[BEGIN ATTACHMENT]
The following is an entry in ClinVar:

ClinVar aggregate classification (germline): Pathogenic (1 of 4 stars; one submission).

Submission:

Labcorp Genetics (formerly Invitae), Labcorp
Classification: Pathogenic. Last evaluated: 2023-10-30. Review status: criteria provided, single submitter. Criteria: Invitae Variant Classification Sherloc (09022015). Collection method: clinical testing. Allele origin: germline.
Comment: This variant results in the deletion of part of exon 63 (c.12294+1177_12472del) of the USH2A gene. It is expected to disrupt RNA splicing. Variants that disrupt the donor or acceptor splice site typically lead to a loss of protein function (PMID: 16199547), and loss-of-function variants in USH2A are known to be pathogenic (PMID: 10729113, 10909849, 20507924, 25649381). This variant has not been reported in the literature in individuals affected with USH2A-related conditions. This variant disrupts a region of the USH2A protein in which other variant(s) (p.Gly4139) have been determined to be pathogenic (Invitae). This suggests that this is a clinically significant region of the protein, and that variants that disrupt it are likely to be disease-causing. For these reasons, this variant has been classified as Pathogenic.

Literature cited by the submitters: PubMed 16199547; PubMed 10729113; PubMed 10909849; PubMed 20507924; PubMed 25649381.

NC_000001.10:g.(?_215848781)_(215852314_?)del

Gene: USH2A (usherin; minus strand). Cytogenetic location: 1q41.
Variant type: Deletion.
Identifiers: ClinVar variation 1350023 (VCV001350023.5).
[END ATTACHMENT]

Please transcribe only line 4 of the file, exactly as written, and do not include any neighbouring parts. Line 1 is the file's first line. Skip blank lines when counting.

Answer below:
Labcorp Genetics (formerly Invitae), Labcorp